The Secret History, on the other hand, places academics at the center of the novel (imagine that). Richard signs up for Greek on a whim, and becomes part of an elite classics clique, who take all of their coursework from the same professor and generally hold themselves aloof from the rest of Hampden College. It is their immersion in their academics that leads to the explosive events of the novel, as they attempt to hold a Greek bacchanal. The attempt leads ultimately to the group murdering one of their own, and getting away with it in only the legal sense. Of the three, it's the strangest and the best. The characters are the most vividly drawn, the moral dilemmas they face the most thought-provoking.

What I find striking about all three books, though, is that they're clearly not written for people who are in college. In fact, it seems that of all the demographic groups out there, only the elderly are more devoid of a genre aimed at them. There are lots of books for young children, intermediate-grade children, junior high and high school students. They pick back up in the "chick lit" aimed at women in their twenties and early thirties (although I'm sure women of all ages read them too). For men of that age, there is some "dude lit" out there, books full of very technical explanations of things blowing up. And of course, there's also the stuff a cut above that either gender could enjoy, that would carry you for most of your life.

But the college books seem to be more for people who are out of college. Charlotte, to me, was particularly laughable. She was absolutely shocked, SHOCKED that her fellow unmarried students were having sex and drinking. Even after seeing it happen in front of her, repeatedly, she was still shocked. Didn't this girl ever watch a movie, or see a magazine? It wore off, although I did feel he got some details right. I, too, had "friends" like Bettina and Mimi, where the "friendship" was essentially based on having met during orientation and not knowing anyone else. They fell apart pretty rapidly, though, whereas Charlotte kept hers through most of the book. Maybe my college was different, but I have no memory of any sort of elite group that everyone wanted to be in like there was at Dupont.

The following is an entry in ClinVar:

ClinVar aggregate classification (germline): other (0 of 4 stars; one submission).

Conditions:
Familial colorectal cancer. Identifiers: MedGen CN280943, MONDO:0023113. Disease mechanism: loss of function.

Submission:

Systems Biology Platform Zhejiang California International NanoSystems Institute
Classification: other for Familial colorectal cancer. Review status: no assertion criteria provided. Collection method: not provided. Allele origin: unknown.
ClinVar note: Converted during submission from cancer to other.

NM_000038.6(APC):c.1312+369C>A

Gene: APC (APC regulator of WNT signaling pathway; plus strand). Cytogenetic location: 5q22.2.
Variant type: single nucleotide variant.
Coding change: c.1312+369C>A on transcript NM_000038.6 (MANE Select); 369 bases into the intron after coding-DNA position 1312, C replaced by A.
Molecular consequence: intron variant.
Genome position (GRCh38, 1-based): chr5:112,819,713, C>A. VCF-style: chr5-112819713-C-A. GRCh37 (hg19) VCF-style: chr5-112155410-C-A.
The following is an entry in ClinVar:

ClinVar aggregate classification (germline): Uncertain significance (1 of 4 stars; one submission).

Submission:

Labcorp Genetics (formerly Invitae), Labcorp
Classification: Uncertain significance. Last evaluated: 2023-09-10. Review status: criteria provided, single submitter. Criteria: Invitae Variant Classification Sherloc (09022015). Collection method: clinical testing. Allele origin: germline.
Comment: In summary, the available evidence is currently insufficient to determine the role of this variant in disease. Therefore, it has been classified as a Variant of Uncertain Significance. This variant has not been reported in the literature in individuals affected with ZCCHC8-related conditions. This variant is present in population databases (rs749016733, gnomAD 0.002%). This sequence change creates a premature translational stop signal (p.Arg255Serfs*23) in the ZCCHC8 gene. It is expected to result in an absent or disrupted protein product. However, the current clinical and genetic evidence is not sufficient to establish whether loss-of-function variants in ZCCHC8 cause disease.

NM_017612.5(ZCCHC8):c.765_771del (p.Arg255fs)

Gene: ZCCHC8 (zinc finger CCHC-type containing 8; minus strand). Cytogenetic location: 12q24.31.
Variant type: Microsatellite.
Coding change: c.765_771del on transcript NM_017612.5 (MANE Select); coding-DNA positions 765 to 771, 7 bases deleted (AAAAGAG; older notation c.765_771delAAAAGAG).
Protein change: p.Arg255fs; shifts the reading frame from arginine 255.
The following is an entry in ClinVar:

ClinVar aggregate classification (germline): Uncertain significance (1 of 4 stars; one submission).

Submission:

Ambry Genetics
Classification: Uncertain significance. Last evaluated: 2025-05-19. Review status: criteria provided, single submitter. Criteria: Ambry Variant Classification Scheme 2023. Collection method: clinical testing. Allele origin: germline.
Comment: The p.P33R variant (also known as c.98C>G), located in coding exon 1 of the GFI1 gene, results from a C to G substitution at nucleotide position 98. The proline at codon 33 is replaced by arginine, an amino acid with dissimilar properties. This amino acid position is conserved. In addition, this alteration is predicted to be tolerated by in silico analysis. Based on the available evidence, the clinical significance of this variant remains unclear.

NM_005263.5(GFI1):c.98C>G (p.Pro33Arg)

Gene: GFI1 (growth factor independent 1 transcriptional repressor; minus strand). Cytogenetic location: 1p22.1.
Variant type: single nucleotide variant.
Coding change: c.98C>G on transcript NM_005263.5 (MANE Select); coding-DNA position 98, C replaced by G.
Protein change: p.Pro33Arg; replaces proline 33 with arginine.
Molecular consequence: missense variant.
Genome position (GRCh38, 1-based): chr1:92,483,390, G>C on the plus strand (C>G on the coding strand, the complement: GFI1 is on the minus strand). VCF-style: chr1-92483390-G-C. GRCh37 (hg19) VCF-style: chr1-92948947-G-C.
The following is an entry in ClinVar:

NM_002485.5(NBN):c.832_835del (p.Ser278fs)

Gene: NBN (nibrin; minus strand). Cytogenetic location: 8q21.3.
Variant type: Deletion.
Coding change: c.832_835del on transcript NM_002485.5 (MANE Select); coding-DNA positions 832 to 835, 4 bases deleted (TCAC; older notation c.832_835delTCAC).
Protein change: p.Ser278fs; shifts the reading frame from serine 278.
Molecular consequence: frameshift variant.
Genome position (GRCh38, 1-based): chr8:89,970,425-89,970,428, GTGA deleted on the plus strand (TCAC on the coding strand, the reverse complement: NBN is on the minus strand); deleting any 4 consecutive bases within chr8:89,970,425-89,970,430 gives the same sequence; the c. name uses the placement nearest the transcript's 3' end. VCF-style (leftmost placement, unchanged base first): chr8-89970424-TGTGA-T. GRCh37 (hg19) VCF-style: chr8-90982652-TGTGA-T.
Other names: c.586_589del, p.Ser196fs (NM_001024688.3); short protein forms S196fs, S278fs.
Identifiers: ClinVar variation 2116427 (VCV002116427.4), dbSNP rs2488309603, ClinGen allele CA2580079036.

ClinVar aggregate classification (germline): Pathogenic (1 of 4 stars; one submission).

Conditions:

In fact, of the three books, none of them squares with my own experience. All three were based on freshman alienation. At my school, I didn't meet many people who had a hard time adjusting, and I didn't myself. I found the social groups to be pretty fluid, although there were definite cliques. And most of the people worked at their classes. It wasn't "uncool" to go to the library. If you had to study, you said so, unlike the frat boys and b-ballers in Charlotte, who had to lie. I guess in a weird way, excpet for the murder, The Secret History was the closest to what I experienced in college: a vibrant, fluid party scene (there were no "right ones" at my school, the right one was whichever one had the most beer and the best music); intense, tight-knit friendships (again, without the murder: I want to emphasize this), and thought-provoking classes that we worked hard at. But none of them really captured it, and would probably be laughed at by most people who were in college. I look forward to a college novel for college students. If anyone knows one, I'd like to hear about it.